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Foreign Influences on Medieval English

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Jacek Fisiak and Magdalena Bator

The volume is a selection of papers presented at the International Conference on Foreign Influences on Medieval English held in Warsaw on 12-13 December 2009 and organized by the School of English at the Warsaw Division of the Academy of Management in Łódź (Wyższa Szkoła Przedsiębiorczości i Zarządzania). The papers cover a wide range of topics concerning the impact of Latin, Scandinavian, French and Celtic on Old and Middle English from orthography, morphology and syntax to lexical semantics and onomastics.

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Hans-Jürgen Diller (Ruhr-Universität Bochum) - Why ANGER and JOY? Were TENE and BLISS not good enough? 213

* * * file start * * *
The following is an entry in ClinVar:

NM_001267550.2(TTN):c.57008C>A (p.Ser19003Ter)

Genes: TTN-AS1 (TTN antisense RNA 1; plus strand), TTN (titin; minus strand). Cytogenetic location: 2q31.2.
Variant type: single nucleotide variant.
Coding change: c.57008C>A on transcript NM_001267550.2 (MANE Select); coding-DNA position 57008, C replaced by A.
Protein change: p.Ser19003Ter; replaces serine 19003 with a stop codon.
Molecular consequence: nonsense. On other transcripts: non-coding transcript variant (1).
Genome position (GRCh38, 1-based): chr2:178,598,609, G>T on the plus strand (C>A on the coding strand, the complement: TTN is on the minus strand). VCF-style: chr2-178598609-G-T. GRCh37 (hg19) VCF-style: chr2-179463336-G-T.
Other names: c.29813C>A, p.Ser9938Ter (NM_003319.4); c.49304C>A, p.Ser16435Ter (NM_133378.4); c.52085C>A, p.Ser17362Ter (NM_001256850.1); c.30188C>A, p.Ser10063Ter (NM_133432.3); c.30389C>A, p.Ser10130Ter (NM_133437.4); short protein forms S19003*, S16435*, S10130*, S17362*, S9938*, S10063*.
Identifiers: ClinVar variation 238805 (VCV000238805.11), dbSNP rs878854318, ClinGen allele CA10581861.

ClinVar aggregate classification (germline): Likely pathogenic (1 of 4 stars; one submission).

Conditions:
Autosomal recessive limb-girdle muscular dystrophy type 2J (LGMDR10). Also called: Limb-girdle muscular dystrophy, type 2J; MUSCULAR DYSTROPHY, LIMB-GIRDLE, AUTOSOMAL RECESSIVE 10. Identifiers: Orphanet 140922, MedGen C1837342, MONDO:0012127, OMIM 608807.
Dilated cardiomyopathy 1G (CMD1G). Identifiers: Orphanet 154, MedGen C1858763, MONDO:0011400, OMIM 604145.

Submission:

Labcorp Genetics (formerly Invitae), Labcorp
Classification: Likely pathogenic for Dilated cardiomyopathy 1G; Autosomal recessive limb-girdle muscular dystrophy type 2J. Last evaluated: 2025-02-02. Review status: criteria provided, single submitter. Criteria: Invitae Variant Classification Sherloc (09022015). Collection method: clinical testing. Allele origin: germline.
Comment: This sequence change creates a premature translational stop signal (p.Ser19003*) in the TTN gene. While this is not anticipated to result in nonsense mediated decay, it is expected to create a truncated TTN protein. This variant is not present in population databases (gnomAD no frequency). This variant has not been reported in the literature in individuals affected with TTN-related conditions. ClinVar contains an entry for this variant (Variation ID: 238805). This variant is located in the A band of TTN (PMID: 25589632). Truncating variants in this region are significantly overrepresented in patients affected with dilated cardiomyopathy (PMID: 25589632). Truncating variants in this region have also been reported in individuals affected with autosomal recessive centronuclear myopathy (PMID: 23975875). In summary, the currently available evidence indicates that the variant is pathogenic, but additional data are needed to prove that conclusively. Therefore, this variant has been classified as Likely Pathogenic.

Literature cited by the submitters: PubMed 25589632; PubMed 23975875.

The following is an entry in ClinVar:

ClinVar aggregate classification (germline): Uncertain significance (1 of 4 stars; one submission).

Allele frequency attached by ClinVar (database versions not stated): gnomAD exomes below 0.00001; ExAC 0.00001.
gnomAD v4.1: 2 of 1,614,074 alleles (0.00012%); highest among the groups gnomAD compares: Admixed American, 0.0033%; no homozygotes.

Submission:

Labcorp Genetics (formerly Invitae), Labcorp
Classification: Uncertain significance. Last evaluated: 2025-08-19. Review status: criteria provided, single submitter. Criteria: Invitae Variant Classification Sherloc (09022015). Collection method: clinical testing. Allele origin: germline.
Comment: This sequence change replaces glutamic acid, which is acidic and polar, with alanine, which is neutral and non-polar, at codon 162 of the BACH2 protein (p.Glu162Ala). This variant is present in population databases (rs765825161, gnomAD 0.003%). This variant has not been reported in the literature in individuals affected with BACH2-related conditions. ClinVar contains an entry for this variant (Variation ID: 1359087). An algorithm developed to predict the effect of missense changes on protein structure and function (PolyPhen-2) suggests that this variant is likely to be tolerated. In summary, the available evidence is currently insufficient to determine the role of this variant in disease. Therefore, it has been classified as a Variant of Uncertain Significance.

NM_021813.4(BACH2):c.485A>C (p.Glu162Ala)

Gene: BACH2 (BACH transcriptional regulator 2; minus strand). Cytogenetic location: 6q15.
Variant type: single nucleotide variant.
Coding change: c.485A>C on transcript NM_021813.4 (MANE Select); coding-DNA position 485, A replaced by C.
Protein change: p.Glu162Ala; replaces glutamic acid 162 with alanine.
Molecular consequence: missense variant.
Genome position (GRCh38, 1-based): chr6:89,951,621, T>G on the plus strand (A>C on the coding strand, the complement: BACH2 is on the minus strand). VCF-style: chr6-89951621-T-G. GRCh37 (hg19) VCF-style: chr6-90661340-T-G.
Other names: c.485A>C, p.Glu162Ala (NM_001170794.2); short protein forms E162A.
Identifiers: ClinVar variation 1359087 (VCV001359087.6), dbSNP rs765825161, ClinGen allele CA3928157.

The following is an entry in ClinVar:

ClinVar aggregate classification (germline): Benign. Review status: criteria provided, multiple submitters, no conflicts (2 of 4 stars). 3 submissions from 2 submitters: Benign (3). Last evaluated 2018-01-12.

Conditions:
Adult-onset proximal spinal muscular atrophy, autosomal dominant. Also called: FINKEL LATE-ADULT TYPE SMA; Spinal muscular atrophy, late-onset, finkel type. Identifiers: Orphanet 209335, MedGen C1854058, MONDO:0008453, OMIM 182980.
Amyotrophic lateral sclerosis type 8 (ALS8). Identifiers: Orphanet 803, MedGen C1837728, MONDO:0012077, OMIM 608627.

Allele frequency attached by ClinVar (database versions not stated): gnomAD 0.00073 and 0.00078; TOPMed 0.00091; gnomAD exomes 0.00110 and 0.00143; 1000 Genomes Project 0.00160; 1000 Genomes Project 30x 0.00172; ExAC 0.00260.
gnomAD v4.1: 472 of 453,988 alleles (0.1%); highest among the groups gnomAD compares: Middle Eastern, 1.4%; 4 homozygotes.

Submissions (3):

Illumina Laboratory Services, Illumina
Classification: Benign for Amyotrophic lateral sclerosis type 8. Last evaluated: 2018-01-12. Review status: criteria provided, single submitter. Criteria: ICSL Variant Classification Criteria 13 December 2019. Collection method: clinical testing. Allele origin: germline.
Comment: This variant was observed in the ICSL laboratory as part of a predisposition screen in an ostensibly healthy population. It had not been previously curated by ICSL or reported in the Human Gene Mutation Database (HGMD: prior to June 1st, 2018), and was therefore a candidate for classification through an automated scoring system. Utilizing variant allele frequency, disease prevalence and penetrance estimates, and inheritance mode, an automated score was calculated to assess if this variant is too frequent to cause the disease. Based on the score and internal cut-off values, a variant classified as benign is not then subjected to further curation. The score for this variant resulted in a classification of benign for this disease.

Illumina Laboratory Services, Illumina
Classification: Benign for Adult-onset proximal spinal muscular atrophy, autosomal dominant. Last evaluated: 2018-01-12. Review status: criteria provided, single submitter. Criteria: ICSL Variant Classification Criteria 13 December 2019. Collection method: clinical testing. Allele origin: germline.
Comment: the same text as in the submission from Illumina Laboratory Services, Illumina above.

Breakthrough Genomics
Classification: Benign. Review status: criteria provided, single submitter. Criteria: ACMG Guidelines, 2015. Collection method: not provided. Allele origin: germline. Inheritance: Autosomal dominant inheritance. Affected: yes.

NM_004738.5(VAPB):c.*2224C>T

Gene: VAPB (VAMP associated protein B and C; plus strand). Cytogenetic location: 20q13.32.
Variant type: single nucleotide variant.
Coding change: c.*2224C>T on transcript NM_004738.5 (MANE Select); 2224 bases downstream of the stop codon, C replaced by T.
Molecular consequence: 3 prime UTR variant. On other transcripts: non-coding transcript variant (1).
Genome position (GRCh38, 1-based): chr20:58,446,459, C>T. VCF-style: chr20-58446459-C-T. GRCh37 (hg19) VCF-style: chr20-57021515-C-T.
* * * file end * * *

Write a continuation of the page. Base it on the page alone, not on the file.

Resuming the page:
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Why ANGER and JOY? Were TNE and BLISS not good enough? Hans-Jürgen Diller, Ruhr-Universität Bochum ABSTRACT Joy (from Old French) and anger (from Old Norse) are clearly cases of “Foreign influence on Medieval English”. But equally clearly the concepts which they represent were already represented in the Old English lexicon, as blisse (joy) and t ona or wræþþu (anger, wrath). It seems reasonable to ask why the native words were replaced by foreign ones. To answer this question evidence has been collected from the quotations in MED online , probably the most comprehensive and balanced representation of Middle English. The tokens found are analysed according to word formation patterns and syntactic contexts. The sense development of ANGER and its family from ‘sadness’ to ‘anger, irritation’ is traced and explained in terms of the socio-psychological concepts of ‘goal frustration’ and ‘status violation’. The establishment of both ANGER and JOY in the English emotion vocabulary testifies to a growing importance of the contrast between the human subject as experiencer and the conditions of the subject’s experience. KEYWORDS: anger, t ne, joy, bliss/bless, context, emotions, loanwords, Middle English Dictionary online, parts of speech, semipelagianism, word formation We regard our emotions as perhaps the most fundamental part of our psychological makeup – certainly much more fundamental than concepts. And anger and joy are clearly among the most fundamental. Darwin ([1872] 1998) has taught us to recognize emotions in our animal cousins, but the idea that animals might form concepts still seems strange to...

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